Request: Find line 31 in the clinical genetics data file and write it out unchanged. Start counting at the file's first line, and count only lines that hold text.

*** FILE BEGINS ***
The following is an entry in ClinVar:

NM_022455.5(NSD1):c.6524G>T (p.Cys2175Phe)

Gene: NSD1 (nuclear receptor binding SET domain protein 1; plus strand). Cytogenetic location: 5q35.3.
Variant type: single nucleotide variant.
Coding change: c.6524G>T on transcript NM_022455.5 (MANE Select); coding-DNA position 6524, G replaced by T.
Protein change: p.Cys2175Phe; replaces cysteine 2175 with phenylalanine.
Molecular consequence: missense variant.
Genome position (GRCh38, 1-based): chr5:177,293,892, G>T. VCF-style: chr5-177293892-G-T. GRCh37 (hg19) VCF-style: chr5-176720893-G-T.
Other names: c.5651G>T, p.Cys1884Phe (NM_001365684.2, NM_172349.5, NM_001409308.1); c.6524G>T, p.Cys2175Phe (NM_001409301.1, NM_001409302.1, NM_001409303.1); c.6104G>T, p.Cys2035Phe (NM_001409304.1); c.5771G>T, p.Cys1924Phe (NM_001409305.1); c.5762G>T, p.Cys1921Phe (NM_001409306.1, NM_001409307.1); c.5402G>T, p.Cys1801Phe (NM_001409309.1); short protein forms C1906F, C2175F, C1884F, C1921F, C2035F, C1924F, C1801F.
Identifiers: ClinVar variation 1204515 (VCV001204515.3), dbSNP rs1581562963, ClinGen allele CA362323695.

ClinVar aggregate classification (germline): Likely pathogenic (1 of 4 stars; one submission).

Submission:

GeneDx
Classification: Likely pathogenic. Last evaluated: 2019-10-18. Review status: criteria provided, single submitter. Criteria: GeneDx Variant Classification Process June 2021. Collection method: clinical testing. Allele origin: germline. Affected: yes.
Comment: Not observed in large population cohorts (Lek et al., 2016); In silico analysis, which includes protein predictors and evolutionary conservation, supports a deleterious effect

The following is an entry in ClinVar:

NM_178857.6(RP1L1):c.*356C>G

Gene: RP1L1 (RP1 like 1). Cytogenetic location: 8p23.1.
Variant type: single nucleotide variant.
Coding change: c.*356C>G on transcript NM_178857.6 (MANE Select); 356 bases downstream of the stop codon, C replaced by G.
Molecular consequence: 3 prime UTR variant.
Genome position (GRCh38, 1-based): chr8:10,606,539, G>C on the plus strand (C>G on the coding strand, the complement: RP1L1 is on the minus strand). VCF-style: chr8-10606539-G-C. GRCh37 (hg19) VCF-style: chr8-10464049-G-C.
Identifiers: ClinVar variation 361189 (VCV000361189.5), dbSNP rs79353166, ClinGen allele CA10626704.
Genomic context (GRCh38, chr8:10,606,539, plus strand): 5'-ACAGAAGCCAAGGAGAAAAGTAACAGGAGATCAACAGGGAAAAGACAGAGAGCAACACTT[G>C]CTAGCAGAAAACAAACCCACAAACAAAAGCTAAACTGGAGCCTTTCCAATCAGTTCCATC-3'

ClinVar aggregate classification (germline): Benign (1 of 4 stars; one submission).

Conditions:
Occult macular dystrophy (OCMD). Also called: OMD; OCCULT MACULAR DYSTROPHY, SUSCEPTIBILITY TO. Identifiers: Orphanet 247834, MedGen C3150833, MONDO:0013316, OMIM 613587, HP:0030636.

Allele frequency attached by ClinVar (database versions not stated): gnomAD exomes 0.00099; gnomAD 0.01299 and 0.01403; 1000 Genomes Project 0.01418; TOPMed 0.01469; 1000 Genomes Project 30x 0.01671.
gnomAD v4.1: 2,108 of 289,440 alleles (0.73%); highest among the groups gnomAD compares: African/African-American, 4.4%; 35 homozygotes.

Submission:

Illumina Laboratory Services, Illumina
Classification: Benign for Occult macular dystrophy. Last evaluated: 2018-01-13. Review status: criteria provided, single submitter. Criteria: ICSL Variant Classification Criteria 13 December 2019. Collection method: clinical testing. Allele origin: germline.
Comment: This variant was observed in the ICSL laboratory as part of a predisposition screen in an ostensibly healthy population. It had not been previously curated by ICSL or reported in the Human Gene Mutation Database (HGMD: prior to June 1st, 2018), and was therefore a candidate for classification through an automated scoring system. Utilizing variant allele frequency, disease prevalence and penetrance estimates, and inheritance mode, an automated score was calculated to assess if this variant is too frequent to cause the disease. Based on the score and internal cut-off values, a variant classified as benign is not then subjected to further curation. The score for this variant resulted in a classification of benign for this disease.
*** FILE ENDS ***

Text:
Illumina Laboratory Services, Illumina